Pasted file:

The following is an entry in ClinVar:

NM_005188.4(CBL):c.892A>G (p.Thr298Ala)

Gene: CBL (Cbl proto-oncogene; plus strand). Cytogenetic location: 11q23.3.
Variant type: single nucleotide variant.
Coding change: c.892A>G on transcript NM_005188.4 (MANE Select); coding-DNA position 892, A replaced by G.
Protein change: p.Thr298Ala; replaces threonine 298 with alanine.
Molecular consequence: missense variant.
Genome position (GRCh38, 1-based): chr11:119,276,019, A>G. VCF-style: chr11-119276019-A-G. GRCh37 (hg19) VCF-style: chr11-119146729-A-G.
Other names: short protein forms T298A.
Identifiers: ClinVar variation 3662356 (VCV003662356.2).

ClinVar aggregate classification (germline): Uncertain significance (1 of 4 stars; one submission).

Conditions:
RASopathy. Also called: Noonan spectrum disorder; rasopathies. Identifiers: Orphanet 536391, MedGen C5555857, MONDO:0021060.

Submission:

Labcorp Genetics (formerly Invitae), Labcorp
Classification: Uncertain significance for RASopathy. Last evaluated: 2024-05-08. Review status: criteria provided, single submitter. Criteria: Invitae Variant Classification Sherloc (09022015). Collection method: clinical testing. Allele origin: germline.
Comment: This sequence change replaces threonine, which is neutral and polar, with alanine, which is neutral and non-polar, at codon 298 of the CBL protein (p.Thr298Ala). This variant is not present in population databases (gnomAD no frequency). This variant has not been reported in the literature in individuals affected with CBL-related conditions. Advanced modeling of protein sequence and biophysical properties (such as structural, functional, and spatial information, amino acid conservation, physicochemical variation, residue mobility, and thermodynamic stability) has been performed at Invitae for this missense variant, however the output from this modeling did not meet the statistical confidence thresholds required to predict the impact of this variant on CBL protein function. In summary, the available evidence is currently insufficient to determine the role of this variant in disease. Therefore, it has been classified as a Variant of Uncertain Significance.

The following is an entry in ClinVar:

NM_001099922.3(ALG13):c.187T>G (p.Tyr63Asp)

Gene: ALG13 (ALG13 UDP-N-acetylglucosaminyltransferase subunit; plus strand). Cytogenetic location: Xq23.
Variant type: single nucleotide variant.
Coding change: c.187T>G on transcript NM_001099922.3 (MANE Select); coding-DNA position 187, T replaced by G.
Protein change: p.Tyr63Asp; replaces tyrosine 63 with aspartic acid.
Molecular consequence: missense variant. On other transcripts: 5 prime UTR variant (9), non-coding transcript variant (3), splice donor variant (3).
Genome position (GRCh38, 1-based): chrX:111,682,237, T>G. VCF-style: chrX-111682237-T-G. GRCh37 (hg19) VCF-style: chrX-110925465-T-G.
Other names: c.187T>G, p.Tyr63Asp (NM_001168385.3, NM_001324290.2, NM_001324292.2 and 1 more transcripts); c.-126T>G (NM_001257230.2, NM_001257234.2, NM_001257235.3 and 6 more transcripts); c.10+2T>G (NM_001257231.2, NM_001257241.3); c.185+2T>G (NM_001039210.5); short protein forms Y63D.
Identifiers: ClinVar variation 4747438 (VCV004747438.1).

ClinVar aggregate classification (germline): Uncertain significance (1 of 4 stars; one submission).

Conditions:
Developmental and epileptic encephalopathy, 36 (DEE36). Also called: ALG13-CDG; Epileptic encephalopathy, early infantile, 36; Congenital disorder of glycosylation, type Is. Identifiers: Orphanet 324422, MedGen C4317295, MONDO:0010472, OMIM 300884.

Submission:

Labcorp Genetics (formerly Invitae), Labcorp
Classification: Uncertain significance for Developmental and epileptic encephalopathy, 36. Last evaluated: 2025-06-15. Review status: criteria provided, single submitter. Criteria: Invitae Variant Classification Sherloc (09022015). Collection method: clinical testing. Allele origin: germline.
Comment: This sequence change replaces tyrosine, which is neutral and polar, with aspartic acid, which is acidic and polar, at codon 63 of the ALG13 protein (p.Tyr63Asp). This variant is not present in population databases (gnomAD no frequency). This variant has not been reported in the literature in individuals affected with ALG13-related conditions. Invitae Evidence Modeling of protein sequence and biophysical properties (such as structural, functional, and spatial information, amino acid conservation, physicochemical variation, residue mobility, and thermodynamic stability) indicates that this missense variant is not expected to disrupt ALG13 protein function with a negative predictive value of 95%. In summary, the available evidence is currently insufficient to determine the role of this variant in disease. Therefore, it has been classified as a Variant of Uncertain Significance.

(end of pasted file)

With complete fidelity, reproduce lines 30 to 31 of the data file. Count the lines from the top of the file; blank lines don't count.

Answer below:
Developmental and epileptic encephalopathy, 36 (DEE36). Also called: ALG13-CDG; Epileptic encephalopathy, early infantile, 36; Congenital disorder of glycosylation, type Is. Identifiers: Orphanet 324422, MedGen C4317295, MONDO:0010472, OMIM 300884.

Submission: